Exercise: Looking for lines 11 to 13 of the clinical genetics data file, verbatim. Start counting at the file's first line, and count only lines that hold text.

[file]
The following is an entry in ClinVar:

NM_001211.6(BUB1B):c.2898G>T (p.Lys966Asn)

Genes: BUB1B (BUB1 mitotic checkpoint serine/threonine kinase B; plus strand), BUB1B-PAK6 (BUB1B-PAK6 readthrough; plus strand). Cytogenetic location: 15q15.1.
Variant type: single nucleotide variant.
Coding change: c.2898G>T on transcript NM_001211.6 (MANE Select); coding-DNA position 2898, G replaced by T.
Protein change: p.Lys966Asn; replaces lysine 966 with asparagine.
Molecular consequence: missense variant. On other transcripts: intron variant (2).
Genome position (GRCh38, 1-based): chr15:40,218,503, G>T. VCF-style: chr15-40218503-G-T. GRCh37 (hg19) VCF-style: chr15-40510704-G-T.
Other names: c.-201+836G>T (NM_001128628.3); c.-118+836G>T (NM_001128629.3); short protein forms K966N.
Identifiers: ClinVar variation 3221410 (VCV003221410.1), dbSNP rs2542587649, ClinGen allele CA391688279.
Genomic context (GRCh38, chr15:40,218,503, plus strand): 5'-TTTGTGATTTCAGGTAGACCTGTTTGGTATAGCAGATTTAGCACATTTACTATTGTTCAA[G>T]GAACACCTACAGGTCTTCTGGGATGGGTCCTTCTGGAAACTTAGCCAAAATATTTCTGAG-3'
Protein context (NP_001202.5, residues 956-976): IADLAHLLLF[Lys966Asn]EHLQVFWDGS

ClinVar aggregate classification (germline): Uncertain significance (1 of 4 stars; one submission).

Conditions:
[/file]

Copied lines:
Genomic context (GRCh38, chr15:40,218,503, plus strand): 5'-TTTGTGATTTCAGGTAGACCTGTTTGGTATAGCAGATTTAGCACATTTACTATTGTTCAA[G>T]GAACACCTACAGGTCTTCTGGGATGGGTCCTTCTGGAAACTTAGCCAAAATATTTCTGAG-3'
Protein context (NP_001202.5, residues 956-976): IADLAHLLLF[Lys966Asn]EHLQVFWDGS

ClinVar aggregate classification (germline): Uncertain significance (1 of 4 stars; one submission).